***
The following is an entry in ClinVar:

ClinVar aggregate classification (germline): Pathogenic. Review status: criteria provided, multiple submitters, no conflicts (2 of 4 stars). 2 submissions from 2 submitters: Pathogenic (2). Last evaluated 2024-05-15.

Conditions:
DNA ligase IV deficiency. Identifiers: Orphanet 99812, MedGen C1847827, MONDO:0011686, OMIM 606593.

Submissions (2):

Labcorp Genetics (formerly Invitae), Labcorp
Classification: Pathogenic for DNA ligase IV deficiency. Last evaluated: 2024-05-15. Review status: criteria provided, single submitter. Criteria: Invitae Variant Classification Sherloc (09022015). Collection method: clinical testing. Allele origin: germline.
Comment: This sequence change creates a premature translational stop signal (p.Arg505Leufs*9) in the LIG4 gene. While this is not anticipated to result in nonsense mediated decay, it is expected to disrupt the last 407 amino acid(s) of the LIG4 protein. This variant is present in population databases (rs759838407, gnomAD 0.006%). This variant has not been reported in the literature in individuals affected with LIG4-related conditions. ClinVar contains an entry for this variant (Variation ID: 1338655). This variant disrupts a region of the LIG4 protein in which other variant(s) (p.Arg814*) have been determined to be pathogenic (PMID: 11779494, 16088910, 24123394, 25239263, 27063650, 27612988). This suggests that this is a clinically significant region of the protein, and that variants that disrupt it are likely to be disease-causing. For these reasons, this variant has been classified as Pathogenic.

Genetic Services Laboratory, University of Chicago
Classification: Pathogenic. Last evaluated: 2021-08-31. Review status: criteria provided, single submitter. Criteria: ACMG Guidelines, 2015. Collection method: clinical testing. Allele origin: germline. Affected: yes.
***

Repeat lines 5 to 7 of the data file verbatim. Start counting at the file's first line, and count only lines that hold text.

Submissions (2):

Labcorp Genetics (formerly Invitae), Labcorp
Classification: Pathogenic for DNA ligase IV deficiency. Last evaluated: 2024-05-15. Review status: criteria provided, single submitter. Criteria: Invitae Variant Classification Sherloc (09022015). Collection method: clinical testing. Allele origin: germline.